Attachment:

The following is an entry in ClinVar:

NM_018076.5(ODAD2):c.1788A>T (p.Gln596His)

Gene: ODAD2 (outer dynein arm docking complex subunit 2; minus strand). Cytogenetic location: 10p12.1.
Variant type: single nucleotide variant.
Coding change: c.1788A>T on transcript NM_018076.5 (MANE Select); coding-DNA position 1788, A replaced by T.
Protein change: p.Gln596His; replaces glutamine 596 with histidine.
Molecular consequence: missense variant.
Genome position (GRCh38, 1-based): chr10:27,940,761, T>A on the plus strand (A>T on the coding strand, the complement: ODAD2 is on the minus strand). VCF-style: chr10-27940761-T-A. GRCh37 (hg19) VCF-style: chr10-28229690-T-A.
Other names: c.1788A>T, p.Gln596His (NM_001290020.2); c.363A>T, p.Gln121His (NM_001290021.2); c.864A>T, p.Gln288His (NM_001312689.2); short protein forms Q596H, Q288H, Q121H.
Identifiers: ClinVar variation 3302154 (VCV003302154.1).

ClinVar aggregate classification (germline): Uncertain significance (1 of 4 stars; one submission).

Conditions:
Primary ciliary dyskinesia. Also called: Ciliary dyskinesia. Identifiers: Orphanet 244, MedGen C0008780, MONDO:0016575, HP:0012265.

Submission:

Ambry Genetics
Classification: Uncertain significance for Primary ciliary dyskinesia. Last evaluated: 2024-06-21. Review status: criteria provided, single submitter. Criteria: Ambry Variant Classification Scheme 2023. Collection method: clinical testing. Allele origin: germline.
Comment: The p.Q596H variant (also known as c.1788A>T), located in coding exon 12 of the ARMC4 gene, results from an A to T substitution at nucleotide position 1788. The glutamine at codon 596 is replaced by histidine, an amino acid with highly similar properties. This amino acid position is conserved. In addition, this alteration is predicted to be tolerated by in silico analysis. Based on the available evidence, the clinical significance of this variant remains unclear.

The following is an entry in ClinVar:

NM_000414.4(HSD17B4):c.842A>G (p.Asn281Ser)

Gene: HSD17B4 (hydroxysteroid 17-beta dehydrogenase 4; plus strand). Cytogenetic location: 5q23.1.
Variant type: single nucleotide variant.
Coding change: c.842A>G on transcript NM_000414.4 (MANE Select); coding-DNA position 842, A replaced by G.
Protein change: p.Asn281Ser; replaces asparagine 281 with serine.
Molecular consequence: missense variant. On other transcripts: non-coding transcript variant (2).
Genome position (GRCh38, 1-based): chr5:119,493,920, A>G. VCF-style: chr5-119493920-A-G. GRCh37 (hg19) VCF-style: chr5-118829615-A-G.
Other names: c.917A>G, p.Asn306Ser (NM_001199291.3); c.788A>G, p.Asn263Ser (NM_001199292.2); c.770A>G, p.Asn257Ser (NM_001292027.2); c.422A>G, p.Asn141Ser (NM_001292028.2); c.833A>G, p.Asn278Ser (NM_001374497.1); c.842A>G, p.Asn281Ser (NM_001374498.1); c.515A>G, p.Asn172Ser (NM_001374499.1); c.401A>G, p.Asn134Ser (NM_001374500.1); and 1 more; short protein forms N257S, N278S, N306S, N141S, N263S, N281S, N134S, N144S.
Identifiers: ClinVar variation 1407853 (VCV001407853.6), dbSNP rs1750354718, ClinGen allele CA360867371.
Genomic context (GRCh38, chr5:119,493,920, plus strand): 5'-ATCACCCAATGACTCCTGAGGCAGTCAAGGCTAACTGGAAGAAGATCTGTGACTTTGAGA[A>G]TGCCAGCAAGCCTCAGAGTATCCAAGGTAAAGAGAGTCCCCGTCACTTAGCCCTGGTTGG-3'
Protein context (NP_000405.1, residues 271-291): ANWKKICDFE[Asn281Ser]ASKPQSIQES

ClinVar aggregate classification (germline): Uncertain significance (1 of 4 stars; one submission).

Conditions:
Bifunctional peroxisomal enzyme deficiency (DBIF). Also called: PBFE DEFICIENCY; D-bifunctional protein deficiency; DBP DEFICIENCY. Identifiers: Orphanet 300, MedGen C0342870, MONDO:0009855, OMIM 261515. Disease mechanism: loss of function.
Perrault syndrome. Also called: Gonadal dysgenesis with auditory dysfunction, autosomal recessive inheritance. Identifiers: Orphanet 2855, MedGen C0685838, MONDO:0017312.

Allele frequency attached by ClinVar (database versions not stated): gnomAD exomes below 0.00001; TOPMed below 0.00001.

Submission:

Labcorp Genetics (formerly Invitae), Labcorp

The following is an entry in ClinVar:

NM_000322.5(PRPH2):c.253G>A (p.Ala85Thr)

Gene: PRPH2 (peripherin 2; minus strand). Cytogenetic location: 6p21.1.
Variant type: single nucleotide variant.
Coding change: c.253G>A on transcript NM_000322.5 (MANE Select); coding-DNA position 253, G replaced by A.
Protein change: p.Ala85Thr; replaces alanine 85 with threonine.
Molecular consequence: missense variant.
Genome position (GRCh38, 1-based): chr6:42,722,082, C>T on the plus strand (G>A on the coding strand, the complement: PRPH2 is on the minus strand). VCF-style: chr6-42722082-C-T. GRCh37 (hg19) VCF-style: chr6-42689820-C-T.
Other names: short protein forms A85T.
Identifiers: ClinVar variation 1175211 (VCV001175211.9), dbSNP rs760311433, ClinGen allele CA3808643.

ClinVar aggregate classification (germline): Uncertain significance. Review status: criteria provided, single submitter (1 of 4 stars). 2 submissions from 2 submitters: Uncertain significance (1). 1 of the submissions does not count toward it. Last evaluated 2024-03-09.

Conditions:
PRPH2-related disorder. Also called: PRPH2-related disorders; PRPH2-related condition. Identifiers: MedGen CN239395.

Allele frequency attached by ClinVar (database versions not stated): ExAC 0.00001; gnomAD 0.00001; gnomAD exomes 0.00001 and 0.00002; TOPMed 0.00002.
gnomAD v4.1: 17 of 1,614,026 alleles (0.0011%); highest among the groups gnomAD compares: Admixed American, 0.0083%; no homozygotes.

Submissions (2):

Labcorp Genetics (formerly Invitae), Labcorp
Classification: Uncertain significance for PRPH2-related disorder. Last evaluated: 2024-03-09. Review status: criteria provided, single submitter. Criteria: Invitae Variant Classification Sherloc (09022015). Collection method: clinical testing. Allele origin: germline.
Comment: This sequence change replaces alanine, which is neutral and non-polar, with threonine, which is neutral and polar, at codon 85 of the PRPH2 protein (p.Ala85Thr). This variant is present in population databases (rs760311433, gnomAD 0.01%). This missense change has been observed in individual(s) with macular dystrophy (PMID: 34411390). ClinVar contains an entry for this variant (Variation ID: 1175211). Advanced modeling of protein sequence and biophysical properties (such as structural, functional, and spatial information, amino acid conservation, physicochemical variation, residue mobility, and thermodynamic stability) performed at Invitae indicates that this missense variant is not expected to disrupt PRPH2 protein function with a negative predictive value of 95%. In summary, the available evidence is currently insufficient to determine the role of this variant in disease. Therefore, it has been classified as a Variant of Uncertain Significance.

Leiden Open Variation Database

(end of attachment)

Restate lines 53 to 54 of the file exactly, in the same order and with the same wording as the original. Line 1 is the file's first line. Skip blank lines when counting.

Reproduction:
Labcorp Genetics (formerly Invitae), Labcorp
Classification: Uncertain significance for PRPH2-related disorder. Last evaluated: 2024-03-09. Review status: criteria provided, single submitter. Criteria: Invitae Variant Classification Sherloc (09022015). Collection method: clinical testing. Allele origin: germline.